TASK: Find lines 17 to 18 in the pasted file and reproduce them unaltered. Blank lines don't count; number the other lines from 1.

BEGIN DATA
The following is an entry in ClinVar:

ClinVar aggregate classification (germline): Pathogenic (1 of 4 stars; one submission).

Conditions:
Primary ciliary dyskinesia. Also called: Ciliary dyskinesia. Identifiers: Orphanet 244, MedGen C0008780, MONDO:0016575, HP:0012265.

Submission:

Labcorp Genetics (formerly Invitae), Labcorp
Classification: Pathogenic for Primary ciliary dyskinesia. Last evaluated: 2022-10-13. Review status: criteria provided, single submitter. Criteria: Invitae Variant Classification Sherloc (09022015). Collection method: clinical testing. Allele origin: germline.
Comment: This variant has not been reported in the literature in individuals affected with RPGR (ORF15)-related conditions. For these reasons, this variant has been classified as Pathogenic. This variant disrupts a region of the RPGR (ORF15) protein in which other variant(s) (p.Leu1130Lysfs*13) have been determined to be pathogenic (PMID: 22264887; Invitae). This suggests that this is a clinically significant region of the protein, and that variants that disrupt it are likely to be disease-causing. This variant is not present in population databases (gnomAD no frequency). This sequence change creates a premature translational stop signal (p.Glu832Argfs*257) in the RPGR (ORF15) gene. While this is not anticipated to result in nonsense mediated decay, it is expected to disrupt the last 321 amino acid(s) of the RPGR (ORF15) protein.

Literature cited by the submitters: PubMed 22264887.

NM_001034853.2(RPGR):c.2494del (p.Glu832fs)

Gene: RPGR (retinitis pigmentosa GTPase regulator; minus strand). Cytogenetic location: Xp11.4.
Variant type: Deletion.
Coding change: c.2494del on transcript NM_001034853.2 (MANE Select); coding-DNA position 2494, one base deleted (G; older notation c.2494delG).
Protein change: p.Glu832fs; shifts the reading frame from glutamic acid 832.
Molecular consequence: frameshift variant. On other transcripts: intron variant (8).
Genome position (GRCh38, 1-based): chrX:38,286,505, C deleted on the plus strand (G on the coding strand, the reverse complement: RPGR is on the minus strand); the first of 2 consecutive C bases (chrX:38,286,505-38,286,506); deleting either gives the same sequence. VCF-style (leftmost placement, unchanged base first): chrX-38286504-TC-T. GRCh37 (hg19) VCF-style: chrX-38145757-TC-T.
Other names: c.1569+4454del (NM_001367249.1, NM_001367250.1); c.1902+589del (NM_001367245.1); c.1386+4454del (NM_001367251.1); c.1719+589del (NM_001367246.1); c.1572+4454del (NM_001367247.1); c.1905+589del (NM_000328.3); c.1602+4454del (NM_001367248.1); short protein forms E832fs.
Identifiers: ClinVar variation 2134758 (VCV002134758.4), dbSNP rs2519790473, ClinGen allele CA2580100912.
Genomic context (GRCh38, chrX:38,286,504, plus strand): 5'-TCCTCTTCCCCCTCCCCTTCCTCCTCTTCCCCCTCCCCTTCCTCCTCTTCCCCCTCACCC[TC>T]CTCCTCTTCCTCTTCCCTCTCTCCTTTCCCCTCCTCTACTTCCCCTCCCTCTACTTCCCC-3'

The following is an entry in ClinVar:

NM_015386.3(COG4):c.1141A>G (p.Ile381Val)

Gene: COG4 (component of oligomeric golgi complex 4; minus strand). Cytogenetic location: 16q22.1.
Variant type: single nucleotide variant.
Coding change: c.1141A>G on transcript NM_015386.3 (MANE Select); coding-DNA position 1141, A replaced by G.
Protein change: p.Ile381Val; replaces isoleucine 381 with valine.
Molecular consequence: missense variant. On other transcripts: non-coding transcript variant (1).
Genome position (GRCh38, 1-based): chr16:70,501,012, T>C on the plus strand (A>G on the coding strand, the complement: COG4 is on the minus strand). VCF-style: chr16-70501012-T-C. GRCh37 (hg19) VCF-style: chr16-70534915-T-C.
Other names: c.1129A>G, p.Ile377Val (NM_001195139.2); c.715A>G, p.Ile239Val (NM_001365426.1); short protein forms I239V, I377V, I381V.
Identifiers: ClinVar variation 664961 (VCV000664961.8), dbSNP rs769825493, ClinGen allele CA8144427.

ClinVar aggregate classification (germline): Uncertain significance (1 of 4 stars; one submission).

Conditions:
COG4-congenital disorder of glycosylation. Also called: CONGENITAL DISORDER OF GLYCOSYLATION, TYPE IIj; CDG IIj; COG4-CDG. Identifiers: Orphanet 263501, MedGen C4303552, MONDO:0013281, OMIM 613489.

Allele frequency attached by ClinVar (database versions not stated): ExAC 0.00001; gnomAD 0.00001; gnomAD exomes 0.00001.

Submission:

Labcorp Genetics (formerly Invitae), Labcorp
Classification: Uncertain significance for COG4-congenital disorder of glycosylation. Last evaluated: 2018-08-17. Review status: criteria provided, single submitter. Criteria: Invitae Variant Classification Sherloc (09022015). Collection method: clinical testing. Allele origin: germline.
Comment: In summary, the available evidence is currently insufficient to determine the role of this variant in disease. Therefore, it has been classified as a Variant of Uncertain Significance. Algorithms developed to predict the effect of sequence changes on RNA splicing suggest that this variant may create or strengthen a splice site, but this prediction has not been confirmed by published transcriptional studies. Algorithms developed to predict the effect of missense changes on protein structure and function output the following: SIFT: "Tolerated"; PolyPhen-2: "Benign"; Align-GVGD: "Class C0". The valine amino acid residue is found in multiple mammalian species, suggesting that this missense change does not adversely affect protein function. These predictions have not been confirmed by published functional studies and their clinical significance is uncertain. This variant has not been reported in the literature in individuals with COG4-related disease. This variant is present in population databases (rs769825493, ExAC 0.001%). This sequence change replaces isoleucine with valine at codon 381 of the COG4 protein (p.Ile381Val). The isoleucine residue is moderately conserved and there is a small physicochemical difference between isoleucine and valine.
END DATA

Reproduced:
Other names: c.1569+4454del (NM_001367249.1, NM_001367250.1); c.1902+589del (NM_001367245.1); c.1386+4454del (NM_001367251.1); c.1719+589del (NM_001367246.1); c.1572+4454del (NM_001367247.1); c.1905+589del (NM_000328.3); c.1602+4454del (NM_001367248.1); short protein forms E832fs.
Identifiers: ClinVar variation 2134758 (VCV002134758.4), dbSNP rs2519790473, ClinGen allele CA2580100912.